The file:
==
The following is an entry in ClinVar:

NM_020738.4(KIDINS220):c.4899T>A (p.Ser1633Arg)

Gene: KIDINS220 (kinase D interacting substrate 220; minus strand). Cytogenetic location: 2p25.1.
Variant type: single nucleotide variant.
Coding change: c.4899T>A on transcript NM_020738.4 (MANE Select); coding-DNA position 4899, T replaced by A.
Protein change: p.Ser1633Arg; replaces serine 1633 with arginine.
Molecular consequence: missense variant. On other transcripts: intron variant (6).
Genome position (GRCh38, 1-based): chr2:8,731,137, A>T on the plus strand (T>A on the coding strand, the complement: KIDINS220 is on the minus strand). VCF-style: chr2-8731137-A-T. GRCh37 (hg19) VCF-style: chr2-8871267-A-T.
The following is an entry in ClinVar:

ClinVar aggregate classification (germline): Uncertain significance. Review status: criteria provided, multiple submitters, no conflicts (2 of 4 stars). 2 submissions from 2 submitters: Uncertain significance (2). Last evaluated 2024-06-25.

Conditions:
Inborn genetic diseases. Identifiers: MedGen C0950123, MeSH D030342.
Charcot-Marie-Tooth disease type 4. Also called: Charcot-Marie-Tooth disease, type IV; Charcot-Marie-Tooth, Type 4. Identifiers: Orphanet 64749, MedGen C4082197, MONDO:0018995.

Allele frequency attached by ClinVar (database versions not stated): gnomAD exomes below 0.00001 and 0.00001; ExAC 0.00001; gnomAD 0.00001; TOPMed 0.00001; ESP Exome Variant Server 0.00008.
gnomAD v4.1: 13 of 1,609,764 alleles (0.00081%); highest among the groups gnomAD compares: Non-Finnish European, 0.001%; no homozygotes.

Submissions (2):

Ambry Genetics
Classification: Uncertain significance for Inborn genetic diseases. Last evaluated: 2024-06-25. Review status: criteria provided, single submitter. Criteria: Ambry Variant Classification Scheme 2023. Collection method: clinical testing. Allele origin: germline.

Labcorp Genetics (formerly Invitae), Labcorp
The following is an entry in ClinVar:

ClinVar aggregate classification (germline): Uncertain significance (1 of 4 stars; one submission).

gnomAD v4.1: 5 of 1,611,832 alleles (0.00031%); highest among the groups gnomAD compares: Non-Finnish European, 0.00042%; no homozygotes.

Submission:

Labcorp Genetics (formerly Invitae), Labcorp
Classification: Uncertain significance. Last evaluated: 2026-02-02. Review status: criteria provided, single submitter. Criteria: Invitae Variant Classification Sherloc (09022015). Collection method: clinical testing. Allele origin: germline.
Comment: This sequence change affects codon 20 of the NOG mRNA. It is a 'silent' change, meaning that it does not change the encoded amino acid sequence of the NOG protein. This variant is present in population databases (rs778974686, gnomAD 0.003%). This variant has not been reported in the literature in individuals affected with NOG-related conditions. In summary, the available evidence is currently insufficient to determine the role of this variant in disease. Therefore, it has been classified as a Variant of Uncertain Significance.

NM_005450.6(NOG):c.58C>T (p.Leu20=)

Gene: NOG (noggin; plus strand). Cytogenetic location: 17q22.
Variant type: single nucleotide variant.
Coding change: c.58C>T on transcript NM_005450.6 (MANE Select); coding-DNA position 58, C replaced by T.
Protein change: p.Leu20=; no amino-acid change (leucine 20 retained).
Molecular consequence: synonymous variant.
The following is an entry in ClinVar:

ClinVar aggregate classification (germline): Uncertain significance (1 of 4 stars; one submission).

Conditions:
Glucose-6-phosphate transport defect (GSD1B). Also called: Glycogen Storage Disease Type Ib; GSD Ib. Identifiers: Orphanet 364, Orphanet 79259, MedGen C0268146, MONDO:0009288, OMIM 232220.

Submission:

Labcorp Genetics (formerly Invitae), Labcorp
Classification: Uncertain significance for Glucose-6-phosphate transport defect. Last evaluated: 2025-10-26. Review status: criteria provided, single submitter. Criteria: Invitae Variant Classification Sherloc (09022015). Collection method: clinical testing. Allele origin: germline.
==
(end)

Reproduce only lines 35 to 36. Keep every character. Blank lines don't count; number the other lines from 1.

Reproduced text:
Conditions:
Glucose-6-phosphate transport defect (GSD1B). Also called: Glycogen Storage Disease Type Ib; GSD Ib. Identifiers: Orphanet 364, Orphanet 79259, MedGen C0268146, MONDO:0009288, OMIM 232220.